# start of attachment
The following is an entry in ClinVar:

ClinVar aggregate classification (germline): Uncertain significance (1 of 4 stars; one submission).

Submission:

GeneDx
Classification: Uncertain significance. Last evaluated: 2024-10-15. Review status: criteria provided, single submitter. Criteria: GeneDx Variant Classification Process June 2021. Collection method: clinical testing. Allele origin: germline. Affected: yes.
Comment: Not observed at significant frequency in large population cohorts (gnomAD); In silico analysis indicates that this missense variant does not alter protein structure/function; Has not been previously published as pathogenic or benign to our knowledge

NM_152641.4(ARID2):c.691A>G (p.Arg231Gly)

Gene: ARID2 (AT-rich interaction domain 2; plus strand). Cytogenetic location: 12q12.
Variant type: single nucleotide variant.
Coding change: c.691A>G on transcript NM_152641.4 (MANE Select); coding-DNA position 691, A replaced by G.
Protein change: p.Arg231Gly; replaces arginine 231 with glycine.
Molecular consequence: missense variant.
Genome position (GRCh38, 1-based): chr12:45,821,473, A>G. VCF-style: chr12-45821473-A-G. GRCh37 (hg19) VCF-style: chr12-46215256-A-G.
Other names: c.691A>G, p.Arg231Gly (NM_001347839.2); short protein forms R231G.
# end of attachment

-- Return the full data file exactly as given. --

The following is an entry in ClinVar:

ClinVar aggregate classification (germline): Uncertain significance (1 of 4 stars; one submission).

Submission:

GeneDx
Classification: Uncertain significance. Last evaluated: 2024-10-15. Review status: criteria provided, single submitter. Criteria: GeneDx Variant Classification Process June 2021. Collection method: clinical testing. Allele origin: germline. Affected: yes.
Comment: Not observed at significant frequency in large population cohorts (gnomAD); In silico analysis indicates that this missense variant does not alter protein structure/function; Has not been previously published as pathogenic or benign to our knowledge

NM_152641.4(ARID2):c.691A>G (p.Arg231Gly)

Gene: ARID2 (AT-rich interaction domain 2; plus strand). Cytogenetic location: 12q12.
Variant type: single nucleotide variant.
Coding change: c.691A>G on transcript NM_152641.4 (MANE Select); coding-DNA position 691, A replaced by G.
Protein change: p.Arg231Gly; replaces arginine 231 with glycine.
Molecular consequence: missense variant.
Genome position (GRCh38, 1-based): chr12:45,821,473, A>G. VCF-style: chr12-45821473-A-G. GRCh37 (hg19) VCF-style: chr12-46215256-A-G.
Other names: c.691A>G, p.Arg231Gly (NM_001347839.2); short protein forms R231G.